Thus we have the SELFIE. Just like a sort of cultural appropriation, selfies have become the norm, undoubtedly fixed in our technologically driven generation. But while they may be the norm, do people look down on this type of free marketing?

“Posting or exchanging selfies is often dismissed as frivolous and self-absorbed, but the relationship between subjectivity, practice and social use of those images seems to be more complex than this dismissal allows.” (Tiidenberg, & Gomez Cruz, 2015)

The whole notion of self-portraits has in some way existed for centuries, dating back to the 15th century early Renaissance where artists depicted themselves as their subject through drawings, paintings and sculptures. The only distinction is that the phenomenon has progressed with time and technology. With this move has become a type of commercial movement in which, the art of self portraiture has been taken out and we have this new wave of commercially driven people using social media as a form of self promotion.

Personally, I am not one to take /share a selfie. Quite simply I do not have time to find the right lighting/angle for my face to share with the world. Maybe if I had the time….. but probably not ha! However, don’t let my lack of ambition towards them deter you from thinking that they aren’t popular and that people aren’t commodifying off them, cause they are.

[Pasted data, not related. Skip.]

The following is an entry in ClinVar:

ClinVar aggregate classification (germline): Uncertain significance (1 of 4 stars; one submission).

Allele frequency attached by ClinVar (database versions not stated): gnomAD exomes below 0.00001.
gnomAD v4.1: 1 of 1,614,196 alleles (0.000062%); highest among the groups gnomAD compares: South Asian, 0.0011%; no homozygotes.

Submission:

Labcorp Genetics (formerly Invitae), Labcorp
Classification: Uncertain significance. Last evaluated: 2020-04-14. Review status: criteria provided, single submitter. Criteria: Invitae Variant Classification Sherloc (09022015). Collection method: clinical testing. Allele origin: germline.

Selfies are taken for a few reasons, all of which relate to status, attention, and the rise of the micro celebrity. As suggested by Joshua Gamson, “celebrity culture is increasingly populated by unexceptional people who have become famous and by stars who have been made ordinary” (Evans, 2016).

For example Jay Alvarrez is somewhat of a famous Instagram user, who has accumulated around 3.5 million followers. And while his profile may be aesthetically pleasing with every photo having a common thread of aqua hues, it really is just photos of his face in exotic locations. He is just one who has intentionally reaped the monetary value social media provides, which has become a full time job for some.

Though I was unable to find out exactly how much he earns, I was able to find some more general stats. For example, Instagram is one that users can develop a pretty hefty follower base quite easily, given you know what your doing. On average, if you have hundreds of thousands of followers you can make anywhere between $500 to $5,000 a post and if you have upwards of a million followers, you can get $20,000 to $100,000 a shot (Schaefer, 2015). Crazy! And this has extended to brands, spending more than a $1 billion per year on sponsored Instagram posts; it has become a rapidly developing economy (Schaefer, 2015).

While it is all good and well for some attaining that kind of money, I don’t think the rise of the micro celebrity is necessarily a healthy one. And despite attention being the new currency, it is slightly worrying that people can become all too consumed by the false projections of social media.